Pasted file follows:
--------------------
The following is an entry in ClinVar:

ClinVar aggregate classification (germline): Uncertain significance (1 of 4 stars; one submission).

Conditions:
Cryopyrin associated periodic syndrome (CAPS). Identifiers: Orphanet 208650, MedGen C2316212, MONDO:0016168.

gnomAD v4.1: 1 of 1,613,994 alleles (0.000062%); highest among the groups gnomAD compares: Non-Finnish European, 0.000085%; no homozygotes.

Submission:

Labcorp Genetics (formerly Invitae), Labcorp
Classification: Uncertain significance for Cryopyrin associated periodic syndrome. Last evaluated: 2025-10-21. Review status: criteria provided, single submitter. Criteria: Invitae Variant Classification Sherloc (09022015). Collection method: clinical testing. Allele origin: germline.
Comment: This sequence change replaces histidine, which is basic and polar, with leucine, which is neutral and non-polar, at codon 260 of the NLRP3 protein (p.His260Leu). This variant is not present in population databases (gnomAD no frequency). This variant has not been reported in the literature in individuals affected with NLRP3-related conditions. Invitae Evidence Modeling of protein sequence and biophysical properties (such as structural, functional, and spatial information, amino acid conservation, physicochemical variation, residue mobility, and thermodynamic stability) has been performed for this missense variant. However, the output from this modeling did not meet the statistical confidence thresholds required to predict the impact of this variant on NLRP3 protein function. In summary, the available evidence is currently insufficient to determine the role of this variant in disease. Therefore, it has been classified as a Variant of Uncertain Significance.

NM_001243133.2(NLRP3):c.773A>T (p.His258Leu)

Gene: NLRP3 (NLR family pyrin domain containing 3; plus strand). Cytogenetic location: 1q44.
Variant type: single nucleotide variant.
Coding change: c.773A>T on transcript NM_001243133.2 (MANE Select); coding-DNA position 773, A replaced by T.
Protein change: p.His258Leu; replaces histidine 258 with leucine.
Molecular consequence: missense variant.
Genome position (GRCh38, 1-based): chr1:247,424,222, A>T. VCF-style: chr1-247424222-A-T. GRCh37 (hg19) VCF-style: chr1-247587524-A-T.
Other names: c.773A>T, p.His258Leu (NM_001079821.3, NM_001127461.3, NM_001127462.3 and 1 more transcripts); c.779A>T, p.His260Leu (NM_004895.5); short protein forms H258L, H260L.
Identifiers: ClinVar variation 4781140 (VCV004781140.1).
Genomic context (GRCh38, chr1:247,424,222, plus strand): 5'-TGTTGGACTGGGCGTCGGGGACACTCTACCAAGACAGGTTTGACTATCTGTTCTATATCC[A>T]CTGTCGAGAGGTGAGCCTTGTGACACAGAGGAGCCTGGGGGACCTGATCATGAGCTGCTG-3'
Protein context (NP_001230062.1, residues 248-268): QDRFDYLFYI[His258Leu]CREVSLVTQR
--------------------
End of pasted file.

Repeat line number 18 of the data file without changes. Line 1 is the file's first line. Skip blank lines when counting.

Identifiers: ClinVar variation 4781140 (VCV004781140.1).